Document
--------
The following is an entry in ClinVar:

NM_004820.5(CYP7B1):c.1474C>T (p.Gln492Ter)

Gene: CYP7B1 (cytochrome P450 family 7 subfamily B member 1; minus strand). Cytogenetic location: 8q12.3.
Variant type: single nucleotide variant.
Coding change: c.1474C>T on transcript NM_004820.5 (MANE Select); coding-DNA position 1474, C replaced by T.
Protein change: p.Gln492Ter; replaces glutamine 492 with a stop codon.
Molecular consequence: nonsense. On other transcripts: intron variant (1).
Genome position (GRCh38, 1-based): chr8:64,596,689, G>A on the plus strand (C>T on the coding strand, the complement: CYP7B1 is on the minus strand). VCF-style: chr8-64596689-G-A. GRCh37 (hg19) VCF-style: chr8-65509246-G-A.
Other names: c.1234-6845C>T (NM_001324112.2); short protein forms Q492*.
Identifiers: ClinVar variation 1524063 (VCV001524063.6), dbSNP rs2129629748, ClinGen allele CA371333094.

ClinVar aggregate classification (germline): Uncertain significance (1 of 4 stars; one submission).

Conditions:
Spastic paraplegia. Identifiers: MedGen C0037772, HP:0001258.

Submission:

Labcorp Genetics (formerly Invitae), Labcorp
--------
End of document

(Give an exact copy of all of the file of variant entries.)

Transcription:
The following is an entry in ClinVar:

NM_004820.5(CYP7B1):c.1474C>T (p.Gln492Ter)

Gene: CYP7B1 (cytochrome P450 family 7 subfamily B member 1; minus strand). Cytogenetic location: 8q12.3.
Variant type: single nucleotide variant.
Coding change: c.1474C>T on transcript NM_004820.5 (MANE Select); coding-DNA position 1474, C replaced by T.
Protein change: p.Gln492Ter; replaces glutamine 492 with a stop codon.
Molecular consequence: nonsense. On other transcripts: intron variant (1).
Genome position (GRCh38, 1-based): chr8:64,596,689, G>A on the plus strand (C>T on the coding strand, the complement: CYP7B1 is on the minus strand). VCF-style: chr8-64596689-G-A. GRCh37 (hg19) VCF-style: chr8-65509246-G-A.
Other names: c.1234-6845C>T (NM_001324112.2); short protein forms Q492*.
Identifiers: ClinVar variation 1524063 (VCV001524063.6), dbSNP rs2129629748, ClinGen allele CA371333094.

ClinVar aggregate classification (germline): Uncertain significance (1 of 4 stars; one submission).

Conditions:
Spastic paraplegia. Identifiers: MedGen C0037772, HP:0001258.

Submission:

Labcorp Genetics (formerly Invitae), Labcorp